Multi-module build doesn't see configurations from java plugin

Hi folks.
Trying to bootstrap a simple multi-module project in Kotlin. Have “server” and “client” modules inside root one. Here is a folder structure:


I want to configure both “server” and “client” modules in a root build.gradle.kts:

subprojects {
    apply(plugin = "kotlin")
    apply(plugin = "application")
    apply(plugin = "org.jetbrains.kotlin.plugin.serialization")
    repositories {
    dependencies {
project(":client") {
    dependencies {
project(":server") {
    apply(plugin = "")
    dependencies {

The build fails with Unresolved reference: testImplementation. It’s weird for me since I specified apply(plugin = "kotlin") in the subproject section. That plugin should bring testImplementation and other configurations into scope!

Besides that it is bad practice to cross-configure projects like that, you only get the accessor you expect if you apply a plugin using the plugins DSL, not if you use the legacy apply method you are using there. It should work if you make testImplementation a string iirc though.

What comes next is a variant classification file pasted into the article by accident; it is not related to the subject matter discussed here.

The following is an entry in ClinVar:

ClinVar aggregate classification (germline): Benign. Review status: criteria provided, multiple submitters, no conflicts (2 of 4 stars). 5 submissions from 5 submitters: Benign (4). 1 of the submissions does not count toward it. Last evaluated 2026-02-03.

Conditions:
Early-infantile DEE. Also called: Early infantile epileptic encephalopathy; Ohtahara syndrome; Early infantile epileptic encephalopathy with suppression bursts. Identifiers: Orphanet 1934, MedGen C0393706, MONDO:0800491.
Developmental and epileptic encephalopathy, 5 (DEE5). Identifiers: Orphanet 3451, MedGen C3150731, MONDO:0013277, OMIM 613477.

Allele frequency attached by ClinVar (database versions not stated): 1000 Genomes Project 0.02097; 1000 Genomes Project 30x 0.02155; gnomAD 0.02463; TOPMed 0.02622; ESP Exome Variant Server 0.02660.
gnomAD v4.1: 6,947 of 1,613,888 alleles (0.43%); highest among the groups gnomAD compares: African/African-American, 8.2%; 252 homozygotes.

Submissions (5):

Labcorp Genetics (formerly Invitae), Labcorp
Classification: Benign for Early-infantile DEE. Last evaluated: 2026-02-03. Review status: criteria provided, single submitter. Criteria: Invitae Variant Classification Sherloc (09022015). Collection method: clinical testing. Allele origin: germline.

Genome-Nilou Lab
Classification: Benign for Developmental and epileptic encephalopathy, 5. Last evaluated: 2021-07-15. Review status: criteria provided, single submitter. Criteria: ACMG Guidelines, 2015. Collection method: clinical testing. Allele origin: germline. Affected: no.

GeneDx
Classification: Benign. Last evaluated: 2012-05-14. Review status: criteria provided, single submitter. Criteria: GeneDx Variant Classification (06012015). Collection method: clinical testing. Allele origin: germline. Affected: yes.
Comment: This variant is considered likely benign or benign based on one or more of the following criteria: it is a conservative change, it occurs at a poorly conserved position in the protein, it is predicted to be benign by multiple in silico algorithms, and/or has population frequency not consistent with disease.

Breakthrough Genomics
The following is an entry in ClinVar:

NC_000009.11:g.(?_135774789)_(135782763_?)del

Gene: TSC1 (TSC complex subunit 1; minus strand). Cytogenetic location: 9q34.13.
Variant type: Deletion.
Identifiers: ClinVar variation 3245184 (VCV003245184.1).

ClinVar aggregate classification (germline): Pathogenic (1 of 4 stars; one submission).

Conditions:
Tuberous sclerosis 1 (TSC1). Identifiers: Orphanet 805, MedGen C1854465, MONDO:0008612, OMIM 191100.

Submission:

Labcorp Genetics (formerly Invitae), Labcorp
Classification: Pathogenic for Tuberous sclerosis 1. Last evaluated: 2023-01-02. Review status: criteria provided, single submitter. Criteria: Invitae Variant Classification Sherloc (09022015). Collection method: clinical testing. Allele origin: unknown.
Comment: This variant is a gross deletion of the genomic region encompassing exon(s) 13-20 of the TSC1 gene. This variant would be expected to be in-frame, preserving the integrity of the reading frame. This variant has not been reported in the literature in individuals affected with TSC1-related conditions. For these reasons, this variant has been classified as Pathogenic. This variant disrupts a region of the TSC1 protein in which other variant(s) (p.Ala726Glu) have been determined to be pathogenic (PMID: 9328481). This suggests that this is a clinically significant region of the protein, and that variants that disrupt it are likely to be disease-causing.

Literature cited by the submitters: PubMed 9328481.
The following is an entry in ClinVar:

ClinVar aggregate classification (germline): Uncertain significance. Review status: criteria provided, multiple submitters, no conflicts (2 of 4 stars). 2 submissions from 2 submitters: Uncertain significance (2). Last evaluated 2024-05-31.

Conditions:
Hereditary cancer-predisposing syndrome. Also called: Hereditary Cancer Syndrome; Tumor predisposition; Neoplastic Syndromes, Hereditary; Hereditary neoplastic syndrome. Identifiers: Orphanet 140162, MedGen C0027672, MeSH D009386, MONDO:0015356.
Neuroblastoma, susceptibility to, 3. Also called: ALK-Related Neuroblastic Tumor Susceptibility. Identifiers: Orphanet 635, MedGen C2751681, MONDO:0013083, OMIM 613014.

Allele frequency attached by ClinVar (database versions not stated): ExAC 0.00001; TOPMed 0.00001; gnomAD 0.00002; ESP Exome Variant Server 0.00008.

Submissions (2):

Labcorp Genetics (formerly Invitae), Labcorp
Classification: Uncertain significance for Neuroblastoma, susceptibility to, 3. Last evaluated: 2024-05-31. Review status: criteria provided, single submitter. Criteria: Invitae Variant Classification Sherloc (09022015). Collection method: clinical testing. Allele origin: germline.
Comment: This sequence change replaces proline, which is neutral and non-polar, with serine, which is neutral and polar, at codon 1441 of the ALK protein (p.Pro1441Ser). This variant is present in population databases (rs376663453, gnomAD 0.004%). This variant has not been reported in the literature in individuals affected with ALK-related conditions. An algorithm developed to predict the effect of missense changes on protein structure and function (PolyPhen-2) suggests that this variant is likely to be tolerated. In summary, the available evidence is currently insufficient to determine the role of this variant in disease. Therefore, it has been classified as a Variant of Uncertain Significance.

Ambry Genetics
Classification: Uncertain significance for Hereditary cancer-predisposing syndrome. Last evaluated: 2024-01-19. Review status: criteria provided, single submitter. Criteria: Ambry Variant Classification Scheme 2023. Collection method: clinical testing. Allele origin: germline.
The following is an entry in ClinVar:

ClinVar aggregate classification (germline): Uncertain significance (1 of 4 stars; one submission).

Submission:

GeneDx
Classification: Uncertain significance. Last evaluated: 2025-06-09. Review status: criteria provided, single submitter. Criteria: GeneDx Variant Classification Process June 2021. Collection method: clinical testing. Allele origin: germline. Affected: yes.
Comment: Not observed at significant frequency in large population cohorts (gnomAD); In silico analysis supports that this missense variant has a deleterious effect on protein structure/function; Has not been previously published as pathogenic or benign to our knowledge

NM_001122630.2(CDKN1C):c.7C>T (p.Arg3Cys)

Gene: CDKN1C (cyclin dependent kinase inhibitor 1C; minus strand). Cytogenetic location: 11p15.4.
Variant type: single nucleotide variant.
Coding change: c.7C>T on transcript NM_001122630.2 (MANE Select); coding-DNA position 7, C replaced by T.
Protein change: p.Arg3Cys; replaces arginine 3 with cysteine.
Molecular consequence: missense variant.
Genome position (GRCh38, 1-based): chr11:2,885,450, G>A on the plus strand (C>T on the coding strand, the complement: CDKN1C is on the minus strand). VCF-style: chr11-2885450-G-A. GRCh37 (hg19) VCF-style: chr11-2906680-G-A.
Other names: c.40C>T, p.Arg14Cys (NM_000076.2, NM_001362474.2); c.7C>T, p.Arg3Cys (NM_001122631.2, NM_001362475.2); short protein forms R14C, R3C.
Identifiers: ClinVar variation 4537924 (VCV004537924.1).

What’s the reason behind to not configure multiple projects from within root build.gradle.kts like I did? Why it’s a bad practice?
How can I then apply a bunch of plugins to all subproject without duplicating

plugins {
    kotlin("jvm") version "1.6.10"

across all build.gradle.kts files?
Or I shouldn’t care about such kind of duplicating?

That has multiple reasons and I might miss some, but some are:

  • it’s cleaner if a project defines it’s own build and not configuration comes from other projects injected
  • that also increases maintainability
  • you cannot use the recommended plugins DSL, but only the legacy apply function
  • with Kotlin DSL you don’t get type safe accessor generated for plugins applied the legacy way
  • cross project configuration like that couples projects, which prevents some advanced optimizations like configuration cache or configure on demand

  • There are probably some others in just don’t have on mind right now.

The idiomatic way is to have a convention plugin either in buildSrc or - what I prefer - in an included build, which you then apply to the projects directly. This way you don’t have duplication and the actual project build scripts often just apply one to a few convention plugins and define a list of dependencies. And if you write the convention plugin as precompiled script plugin, it looks almost like a normal build script. has a nice video explaining convention plugins: Understanding Gradle #03 – Plugins - YouTube

Should any usage of allprojects { ... } or subprojects { ... } be considered as a bad practice?

I think so, yes.
Well, let’s say 98.7 % to keep a small window open. :smiley: